keeping up their weight and their milk
production and show no Bi effects from
the diet.
Tiie bureau of animal industry Is
Considering the proposal of the forest
service laboratory to start feeding
trials witli dairy animals in which the
wood product will form a j rt of the
ration and the tests will ex'<wl for an
entire year at lea ■. The hydrolized
wood fe<-d for these cows will t« made
at the laboratory. So far nil the stock
feed has been made from white pine
sawdust. Other soft woods, particu
larly tjie western species, will be tried
in the future.
Judge not your neighbor hsr-lily; he
may be on the j ,r% when it U jrpu>
turn to face the judga.
Doctor Advised Use of Lydia E. Pink
ham’s Vegetable Compound
Happy Results m Both Cases
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There was heavy pressure and pains
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doctor told me to try Lydia E. Pink
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now I am able to do my own work. If
my testimonial will help others I shall
be glad for them to read it and hope
your Vegetable Compound will do
them as much good as it did me.’’
Mrs. Wm. Lockman, 513 N. 4th St,
St Joseph, Mo.
White Plains, N. Y.— “I had such a
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doctor said that 1 needed an opera
tion. I was sick for a year before I
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1 came to take Lydia E- Pinkham’s
medicines. I have been taking the
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Lydia E. Pinkham’s Private Text-Book upon “Ailments
Peculiar to Women” will be sent you free upon request. Write
to the Lydia E. Pinkham Medicine Co., Lynu, Massachusetts*
This book contains valuable information.
His Business.
Brown—“ That mnn gets on people's
nerves.” Goose —“Oh! Why?” "Oh,
he's a dentist!"—London Answers.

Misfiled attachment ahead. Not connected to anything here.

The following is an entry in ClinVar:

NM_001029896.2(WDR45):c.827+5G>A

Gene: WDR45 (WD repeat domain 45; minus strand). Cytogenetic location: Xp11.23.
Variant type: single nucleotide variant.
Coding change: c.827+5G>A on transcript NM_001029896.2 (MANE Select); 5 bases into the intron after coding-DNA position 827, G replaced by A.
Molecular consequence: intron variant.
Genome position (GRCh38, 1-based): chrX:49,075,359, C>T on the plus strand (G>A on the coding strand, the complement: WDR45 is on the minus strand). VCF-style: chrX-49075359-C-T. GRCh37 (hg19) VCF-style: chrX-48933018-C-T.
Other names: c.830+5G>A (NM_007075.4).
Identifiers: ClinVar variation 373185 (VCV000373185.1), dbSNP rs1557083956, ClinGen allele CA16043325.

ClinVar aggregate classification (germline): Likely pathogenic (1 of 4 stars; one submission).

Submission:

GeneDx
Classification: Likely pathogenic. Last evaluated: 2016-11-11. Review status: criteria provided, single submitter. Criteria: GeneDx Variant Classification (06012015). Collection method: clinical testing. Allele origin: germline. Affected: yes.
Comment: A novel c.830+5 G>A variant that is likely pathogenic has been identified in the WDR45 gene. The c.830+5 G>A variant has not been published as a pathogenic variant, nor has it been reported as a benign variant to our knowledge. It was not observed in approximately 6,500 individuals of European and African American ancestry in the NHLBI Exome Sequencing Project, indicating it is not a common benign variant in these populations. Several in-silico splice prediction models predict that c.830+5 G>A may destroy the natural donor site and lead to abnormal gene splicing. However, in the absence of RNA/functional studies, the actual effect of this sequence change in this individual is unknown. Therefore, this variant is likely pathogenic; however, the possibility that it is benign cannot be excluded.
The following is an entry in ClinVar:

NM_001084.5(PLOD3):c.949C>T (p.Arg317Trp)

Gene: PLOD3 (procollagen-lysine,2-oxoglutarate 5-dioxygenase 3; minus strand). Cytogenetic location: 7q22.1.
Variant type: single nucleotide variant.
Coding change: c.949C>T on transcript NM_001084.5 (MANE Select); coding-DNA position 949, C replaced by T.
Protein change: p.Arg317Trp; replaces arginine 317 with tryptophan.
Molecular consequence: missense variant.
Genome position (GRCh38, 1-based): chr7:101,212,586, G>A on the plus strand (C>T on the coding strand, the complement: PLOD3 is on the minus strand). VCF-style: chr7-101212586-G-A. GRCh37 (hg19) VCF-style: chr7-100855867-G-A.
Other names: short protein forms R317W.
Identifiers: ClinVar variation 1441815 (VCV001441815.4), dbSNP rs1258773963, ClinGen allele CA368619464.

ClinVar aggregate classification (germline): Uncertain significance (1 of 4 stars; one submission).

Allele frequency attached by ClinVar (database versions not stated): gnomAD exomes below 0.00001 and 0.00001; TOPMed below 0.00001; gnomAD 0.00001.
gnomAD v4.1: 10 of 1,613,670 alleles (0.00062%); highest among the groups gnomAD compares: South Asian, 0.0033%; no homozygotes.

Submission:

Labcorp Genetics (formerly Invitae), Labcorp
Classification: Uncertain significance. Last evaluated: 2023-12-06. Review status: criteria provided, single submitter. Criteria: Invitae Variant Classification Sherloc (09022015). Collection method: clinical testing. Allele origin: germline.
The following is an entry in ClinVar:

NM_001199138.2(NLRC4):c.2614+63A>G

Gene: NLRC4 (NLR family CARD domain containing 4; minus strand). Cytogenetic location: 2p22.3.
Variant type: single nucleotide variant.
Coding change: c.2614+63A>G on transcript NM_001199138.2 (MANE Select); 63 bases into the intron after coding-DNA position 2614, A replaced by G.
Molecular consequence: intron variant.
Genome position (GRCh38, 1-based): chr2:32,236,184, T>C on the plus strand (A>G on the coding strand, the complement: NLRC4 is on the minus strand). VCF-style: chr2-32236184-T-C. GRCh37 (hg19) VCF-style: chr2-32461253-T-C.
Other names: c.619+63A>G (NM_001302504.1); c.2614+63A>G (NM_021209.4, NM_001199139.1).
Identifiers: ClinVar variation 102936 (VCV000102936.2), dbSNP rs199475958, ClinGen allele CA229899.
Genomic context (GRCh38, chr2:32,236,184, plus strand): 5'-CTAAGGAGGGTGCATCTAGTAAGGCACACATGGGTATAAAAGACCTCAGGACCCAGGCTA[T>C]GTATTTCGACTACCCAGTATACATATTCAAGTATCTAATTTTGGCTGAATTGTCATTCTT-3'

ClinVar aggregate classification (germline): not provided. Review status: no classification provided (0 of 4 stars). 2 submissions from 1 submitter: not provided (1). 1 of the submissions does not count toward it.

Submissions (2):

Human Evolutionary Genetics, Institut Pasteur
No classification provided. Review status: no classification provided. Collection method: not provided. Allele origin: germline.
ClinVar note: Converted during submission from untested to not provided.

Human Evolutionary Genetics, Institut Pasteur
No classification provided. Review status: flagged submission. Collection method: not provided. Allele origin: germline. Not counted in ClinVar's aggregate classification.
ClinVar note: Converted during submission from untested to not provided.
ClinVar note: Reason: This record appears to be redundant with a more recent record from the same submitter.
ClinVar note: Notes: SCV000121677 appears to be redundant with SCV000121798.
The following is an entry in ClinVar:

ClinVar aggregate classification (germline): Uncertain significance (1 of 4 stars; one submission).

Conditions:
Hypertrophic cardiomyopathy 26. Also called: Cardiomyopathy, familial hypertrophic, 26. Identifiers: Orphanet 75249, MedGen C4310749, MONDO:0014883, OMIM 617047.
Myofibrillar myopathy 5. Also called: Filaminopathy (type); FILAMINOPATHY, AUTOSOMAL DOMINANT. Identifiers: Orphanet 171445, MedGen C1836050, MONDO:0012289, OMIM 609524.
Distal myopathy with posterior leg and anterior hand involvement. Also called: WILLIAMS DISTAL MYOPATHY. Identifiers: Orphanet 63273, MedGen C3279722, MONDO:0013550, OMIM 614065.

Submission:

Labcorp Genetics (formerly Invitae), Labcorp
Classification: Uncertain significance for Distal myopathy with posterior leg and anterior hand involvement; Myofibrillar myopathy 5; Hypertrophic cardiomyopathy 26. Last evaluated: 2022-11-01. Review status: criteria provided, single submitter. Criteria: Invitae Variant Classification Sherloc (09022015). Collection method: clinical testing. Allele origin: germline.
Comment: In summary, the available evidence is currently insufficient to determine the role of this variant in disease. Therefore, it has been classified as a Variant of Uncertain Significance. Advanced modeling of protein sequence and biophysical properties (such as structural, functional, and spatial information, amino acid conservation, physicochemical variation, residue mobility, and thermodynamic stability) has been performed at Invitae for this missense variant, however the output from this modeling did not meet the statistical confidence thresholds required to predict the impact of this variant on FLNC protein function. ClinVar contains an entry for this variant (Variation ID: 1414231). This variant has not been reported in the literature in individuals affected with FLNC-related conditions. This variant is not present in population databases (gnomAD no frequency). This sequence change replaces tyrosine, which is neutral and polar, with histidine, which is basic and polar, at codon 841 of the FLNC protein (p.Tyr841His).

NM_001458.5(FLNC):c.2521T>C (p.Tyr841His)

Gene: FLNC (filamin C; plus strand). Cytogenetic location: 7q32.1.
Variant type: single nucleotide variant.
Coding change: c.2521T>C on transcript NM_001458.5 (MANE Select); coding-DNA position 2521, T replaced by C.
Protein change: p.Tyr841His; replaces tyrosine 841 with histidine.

Both Sides.
"Site said she jilted him."
"And he uays lie was lucky to get
Off easy.”
K i JX
WARNING! Say “Bayer” when you buy Aspirin.
Unless you see the name “Bayer” on tablets, you are
not getting genuine Aspirin prescribed by physicians
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Toothache Neuralgia Neuritis
Earache Lumbago Pain, Pain
Accept only “Bayer” package which contains proper directions*
Handy “Bayer” boxes of 12 tablet* —Also bottles of 21 and 100—Drugglsta.
Aspirin i* tie trade mark ot Barer Manufacture at Manuacetlcacldester ot SaUcjUcactA
O ne " e^evenc^ aretteS
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Good First and Third Tuesdays in Each Month
A splendid opportunity is now offered those who
desire to make a trip of inspection to look over
Western Canada’s Farming Possibilities
Recent advances in the price of farm products and the possibility of
further increases will warrant an increase in the pri eof We temCanat a
Farm Lands, now exceptionally low considering their producing value.
The depression is now over, and normal times are at hand Western
Canada came through the late-trying period with a stout heart and a pre
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To take advantage of the mw rri‘-3 ’ w <■'» i -, and f-r otner
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Some female troubles may through
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Hubby “Oh, the billing part continues
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tine of life’s peculiarities Is that the
I world is seldom watching a man when
I he is doing good.